A Time Trialing Thread

Thanks, mate - means a lot to me!

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The Aerodynamic Revolution in Cycling | Jean-Paul Ballard | Talks at Google - YouTube

Swiss Side AERO TIP - HYDRATION - YouTube

There’s a lot of this stuff becoming available on the web, and I have just grabbed what I hope are some representative screenshots. What I’m taking from these is that flow around the frame and wheels is pretty clean and low-drag. The big pressure differences and therefore likely drag is behind the rider’s saddle, legs, heels and - to a lesser extent - arms.
So, @Majoeric - I agree that putting something in the frame triangle could/should be drag-neutral, but the big opportunity to reduce drag is to put things into the low-pressure areas maybe?

CFD 1
CFD 2


This maybe shows that nothing we do is new :grin:
Rear fairing

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I often wonder how much faster a bodged recumbent frame attached to my body would be on a TT bike.

Got my first twelve hour coming next week (14th), i think i’ve got most bases covered in terms of help, nutrition, pacing etc but does anyone who’s done these things before have any advice on things they wish they’d done with hindsight or any unforeseen things that arose?

trying to be prepared for all eventualities

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I haven’t done a 12 - I really wanted to do that event (assume its the D12/1 you’re doing?) but I can’t get a pass. In terms of advice, I’d maybe just offer this; all the planning in advance is great, but once you’re 4 to 8 hours in, even the best plans can unravel! I would guess you’ll plan one or two actual stops, rather than refuelling on the move all the time? I’d suggest 10-15mins before you get to these, make a mental checklist of what you are going to do, or else you arrive, you’re in a rush to do everything and get pedalling again, and you may forget something like chammy cream or a gilet or whatever… and then 15mins after the stop, you are cursing yourself for forgetting! I hope it goes really well - but after the National 100, you must be in great shape. :grin:

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but you have done much sillier things :wink:

yes it’s the D12/1, my pacing plan is for 265miles and allows for 10 minutes of stopping. One of my clubmates put that togeather for me and it was based on a 4:03 in the anfield earlier this year. I’ll have a helper on the day so should be able to feed from the bike but thanks for the idea re having a checklist for if/when i do stop, i might even write some bullet points down to help remember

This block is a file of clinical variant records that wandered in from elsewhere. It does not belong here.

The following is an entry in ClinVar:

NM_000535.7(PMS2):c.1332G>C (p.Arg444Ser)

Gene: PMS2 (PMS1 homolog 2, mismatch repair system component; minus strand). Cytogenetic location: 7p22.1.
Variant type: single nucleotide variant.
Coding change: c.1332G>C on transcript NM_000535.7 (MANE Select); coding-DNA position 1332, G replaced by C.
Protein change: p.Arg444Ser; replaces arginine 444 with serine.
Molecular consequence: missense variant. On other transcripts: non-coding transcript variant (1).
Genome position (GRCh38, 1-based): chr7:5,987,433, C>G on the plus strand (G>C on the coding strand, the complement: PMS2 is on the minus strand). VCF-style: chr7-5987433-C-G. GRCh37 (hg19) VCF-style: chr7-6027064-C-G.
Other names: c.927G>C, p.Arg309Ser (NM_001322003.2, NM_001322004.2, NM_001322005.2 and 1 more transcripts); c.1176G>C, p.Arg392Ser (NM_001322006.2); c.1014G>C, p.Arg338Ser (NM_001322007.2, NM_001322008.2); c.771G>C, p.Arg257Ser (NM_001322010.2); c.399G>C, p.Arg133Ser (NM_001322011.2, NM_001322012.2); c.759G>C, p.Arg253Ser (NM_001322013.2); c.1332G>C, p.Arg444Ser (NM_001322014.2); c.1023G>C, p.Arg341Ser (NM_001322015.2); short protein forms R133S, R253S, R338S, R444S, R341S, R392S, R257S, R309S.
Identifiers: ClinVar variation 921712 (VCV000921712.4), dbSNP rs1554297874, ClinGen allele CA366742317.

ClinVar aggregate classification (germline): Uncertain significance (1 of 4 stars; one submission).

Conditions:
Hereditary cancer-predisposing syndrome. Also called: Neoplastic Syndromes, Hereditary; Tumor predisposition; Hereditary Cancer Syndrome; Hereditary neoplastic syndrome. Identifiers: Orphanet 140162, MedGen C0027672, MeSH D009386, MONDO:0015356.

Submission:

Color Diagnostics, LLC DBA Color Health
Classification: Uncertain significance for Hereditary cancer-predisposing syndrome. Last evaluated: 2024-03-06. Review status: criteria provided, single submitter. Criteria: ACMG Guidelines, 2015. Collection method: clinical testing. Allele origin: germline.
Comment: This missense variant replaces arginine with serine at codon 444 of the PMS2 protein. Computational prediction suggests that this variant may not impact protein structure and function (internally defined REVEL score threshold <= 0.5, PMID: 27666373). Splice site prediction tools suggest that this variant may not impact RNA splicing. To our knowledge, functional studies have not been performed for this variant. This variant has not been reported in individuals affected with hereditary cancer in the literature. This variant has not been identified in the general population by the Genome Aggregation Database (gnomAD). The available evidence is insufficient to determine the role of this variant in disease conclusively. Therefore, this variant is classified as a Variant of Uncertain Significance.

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Has anyone been able to test the new sworks tt 5 helm yet?

Looks like it could be a great fit for broad shouldered riders like myself.

That’s true! :grin:

Sorry - I meant Anfield, brain fade on my part! I guess you know all those roads well, which will be a big help. Plus I understand there’s a new surface between Tern Hill and Prees Heath, which is a big benefit.

That’s seems like a good, achievable plan - both distance and hand-ups. I assume you’ll aim to stop 2-4 times for a more substantial re-fuel? The guy who finished second at the 24 only had 9 mins off the bike, and his strategy was (I think) for hand-ups every hour or maybe every 90mins during the night with a 750ml bottle, plus a bidon full of gels on the bike. Simple but very, very effective strategy.

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Pro teams only at this point…no release date for a consumer version.

All the WT pros sponsored by Spesh but Yves Lampaert and look how it worked out :joy:

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only 9 minutes off in the 24 is mental!

yes hoping the works will be finished between Prees Heath and Tern Hill as it should make that section quick although as i understand it will only be 1 time down there then it’s Battlefields and Quina Brook (like the 24) though course is yet to be confirmed.

the plan will be to pass my helper approximately every hour/25miles and get handed up a bottle and a gel/solid food which will give me 120g/hr. I’ve done up to six hours on just mix and gels recently without any issues so hoping that beyond that won’t get any worse.